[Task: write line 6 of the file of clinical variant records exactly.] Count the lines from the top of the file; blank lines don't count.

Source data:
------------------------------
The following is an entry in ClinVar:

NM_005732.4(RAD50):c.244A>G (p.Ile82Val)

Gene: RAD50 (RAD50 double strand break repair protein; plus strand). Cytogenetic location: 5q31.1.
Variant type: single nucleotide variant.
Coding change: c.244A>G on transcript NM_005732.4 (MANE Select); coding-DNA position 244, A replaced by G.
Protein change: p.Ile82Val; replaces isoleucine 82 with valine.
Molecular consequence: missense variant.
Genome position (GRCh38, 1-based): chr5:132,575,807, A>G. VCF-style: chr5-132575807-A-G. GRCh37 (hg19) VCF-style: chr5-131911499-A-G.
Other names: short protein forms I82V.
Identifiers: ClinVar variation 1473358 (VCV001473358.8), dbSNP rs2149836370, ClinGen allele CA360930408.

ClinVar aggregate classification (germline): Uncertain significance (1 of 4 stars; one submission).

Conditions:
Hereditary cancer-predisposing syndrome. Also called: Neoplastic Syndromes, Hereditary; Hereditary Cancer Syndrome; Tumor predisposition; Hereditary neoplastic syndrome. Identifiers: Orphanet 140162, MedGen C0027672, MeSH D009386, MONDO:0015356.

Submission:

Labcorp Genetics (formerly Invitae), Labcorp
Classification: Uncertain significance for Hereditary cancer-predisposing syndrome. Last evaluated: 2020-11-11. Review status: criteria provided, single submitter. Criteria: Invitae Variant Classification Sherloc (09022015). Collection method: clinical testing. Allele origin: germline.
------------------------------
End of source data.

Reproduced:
Protein change: p.Ile82Val; replaces isoleucine 82 with valine.